EU project aims to reduce tail biting, docking in pigs

EU project aims to reduce tail biting, docking in pigs

Scientists from eight countries are collaborating on finding solutions to tail biting in pigs using different approaches.

AARHUS University in Denmark announced that its researchers are collaborating with scientists from seven other countries on a new research project investigating how to prevent one of the major behavioral problems on commercial pig farms: tail biting.

According to Aarhus, the aim of the collaboration is to yield new knowledge that will help remove the need for tail docking — the currently widespread preventive practice of cutting off part of the tails of young piglets.

"Our goal is to reduce tail biting using other methods than docking of the pigs' tails. This would prevent the pain associated with docking in the pigs and ease the work load of the farmers," Aarhus senior scientist Lene Juul Pedersen said.

Tail biting is one of the major problems in modern pig production both in terms of animal welfare and production economy. It is an abnormal behavior that can result from several causes, such as stress, illness, poor indoor air quality or competition for food or water. One of the main causes is a lack of materials for the pigs to chew on or root, the announcement said.

Pigs have a strong, innate need to explore their environment by chewing, biting, rooting and manipulating various objects and materials. When there are not enough exploration and manipulation substrates in the pen, biting can get redirected to other pigs, especially their ears and tails. This may result in tail biting.

In many European countries, tail docking — the practice of cutting part of the piglets' tails at a young age — is used to control the problem. While this does reduce the risk of pigs biting other pigs, it causes pain during cutting.

Some farmers, consumers, legislators and others would like to stop the practice of tail docking. The European Union's pig directive states that tail docking can be used only if other means of preventing the behavior have been tried. In some countries like Sweden, Norway and Finland, the practice of tail docking is already banned. These countries, therefore, provide an opportunity for testing alternative methods to prevent tail biting without needing to dock.

The FareWellDock project is a three-year research project that began this fall in Denmark, the U.K., France, the Netherlands, Sweden, Norway, Finland and the U.S.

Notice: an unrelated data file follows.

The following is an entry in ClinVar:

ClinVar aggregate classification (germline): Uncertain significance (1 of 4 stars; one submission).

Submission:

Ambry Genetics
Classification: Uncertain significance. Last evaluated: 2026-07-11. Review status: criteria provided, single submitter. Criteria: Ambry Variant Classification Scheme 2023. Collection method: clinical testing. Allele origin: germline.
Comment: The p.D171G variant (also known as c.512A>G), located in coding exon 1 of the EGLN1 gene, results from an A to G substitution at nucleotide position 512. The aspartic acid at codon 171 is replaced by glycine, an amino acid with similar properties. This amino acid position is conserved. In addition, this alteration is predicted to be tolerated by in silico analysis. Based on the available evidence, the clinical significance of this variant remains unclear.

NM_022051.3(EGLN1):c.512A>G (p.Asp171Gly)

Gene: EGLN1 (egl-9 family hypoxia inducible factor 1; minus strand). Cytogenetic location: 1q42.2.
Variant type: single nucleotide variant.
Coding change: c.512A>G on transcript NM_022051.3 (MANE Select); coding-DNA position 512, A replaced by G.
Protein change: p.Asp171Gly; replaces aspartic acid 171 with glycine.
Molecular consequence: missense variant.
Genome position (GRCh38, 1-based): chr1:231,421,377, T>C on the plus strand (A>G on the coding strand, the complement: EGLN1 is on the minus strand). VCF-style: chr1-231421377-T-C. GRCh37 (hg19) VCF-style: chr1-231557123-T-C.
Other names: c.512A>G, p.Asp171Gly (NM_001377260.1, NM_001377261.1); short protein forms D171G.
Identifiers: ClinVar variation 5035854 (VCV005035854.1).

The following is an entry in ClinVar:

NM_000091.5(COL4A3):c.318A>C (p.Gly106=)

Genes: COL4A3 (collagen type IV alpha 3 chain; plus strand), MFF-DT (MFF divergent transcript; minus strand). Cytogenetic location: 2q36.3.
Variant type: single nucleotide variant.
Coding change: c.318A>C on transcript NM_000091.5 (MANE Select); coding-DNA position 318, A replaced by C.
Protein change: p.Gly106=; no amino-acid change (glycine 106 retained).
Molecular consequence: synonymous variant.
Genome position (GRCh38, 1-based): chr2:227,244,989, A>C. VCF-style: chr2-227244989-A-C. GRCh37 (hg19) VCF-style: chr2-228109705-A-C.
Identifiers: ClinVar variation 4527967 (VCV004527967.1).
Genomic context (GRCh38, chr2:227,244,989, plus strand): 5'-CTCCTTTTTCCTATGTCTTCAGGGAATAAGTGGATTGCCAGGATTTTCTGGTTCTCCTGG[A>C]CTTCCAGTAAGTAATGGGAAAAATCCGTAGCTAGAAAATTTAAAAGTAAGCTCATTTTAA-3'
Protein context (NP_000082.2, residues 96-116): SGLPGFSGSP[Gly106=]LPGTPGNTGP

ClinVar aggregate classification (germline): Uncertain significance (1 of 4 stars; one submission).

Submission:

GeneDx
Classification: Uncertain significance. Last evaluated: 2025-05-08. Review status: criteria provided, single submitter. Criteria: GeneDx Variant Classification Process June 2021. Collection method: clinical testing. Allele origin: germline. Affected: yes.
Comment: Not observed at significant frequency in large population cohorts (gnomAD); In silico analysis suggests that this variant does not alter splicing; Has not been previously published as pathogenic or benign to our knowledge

Research will be carried out in three complementary international research activities. One group will delve into developing improved measures to prevent tail biting. An essential part is research into reasons for tail biting outbreaks, i.e., which factors in the daily life on farms actually trigger this behavior.

Another research group will develop methods to assess what constitutes a sufficient quantity of straw or other chewing and rooting materials to satisfy the pigs' need to explore and, therefore, reduce tail biting risk and how to improve the feasibility of using straw on farms with different manure systems.

The third group of scientists will focus on finding out what actually happens to the piglets whose tails have been docked. They will investigate how much pain piglets feel during docking, whether this results in long-term pain and how this compares to the pain experienced by pigs whose tails have been bitten should an outbreak occur.

The project is led by professor Anna Valros of the University of Helsinki in Finland. The other research institutes participating in the project are Scotland's Rural College, Newcastle University in the U.K., the National Institute for Agricultural Research in France, Aarhus, Wageningen University & Research Center Livestock Research in the Netherlands, the Swedish University of Agricultural Sciences, the Norwegian School of Veterinary Science and the U.S. Department of Agriculture's Agricultural Research Service.

Volume:85 Issue:52

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